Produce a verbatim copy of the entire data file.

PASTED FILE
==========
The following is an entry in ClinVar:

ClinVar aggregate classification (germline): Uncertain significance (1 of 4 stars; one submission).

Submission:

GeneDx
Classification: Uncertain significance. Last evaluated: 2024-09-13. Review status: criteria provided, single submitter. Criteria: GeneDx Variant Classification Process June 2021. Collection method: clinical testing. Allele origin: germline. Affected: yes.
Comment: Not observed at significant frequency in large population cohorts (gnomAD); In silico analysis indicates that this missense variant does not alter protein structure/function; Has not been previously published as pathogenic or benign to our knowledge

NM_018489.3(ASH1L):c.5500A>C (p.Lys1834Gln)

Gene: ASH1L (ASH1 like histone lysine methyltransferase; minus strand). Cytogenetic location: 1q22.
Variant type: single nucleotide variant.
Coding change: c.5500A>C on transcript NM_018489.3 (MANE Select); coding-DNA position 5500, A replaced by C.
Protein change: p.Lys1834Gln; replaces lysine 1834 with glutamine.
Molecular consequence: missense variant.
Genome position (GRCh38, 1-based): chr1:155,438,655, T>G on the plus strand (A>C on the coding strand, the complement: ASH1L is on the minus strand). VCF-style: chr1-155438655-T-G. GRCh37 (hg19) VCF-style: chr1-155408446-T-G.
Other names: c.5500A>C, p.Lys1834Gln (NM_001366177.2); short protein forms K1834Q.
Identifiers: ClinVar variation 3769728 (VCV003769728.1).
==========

The following is an entry in ClinVar:

ClinVar aggregate classification (germline): Uncertain significance (1 of 4 stars; one submission).

Submission:

GeneDx
Classification: Uncertain significance. Last evaluated: 2024-09-13. Review status: criteria provided, single submitter. Criteria: GeneDx Variant Classification Process June 2021. Collection method: clinical testing. Allele origin: germline. Affected: yes.
Comment: Not observed at significant frequency in large population cohorts (gnomAD); In silico analysis indicates that this missense variant does not alter protein structure/function; Has not been previously published as pathogenic or benign to our knowledge

NM_018489.3(ASH1L):c.5500A>C (p.Lys1834Gln)

Gene: ASH1L (ASH1 like histone lysine methyltransferase; minus strand). Cytogenetic location: 1q22.
Variant type: single nucleotide variant.
Coding change: c.5500A>C on transcript NM_018489.3 (MANE Select); coding-DNA position 5500, A replaced by C.
Protein change: p.Lys1834Gln; replaces lysine 1834 with glutamine.
Molecular consequence: missense variant.
Genome position (GRCh38, 1-based): chr1:155,438,655, T>G on the plus strand (A>C on the coding strand, the complement: ASH1L is on the minus strand). VCF-style: chr1-155438655-T-G. GRCh37 (hg19) VCF-style: chr1-155408446-T-G.
Other names: c.5500A>C, p.Lys1834Gln (NM_001366177.2); short protein forms K1834Q.
Identifiers: ClinVar variation 3769728 (VCV003769728.1).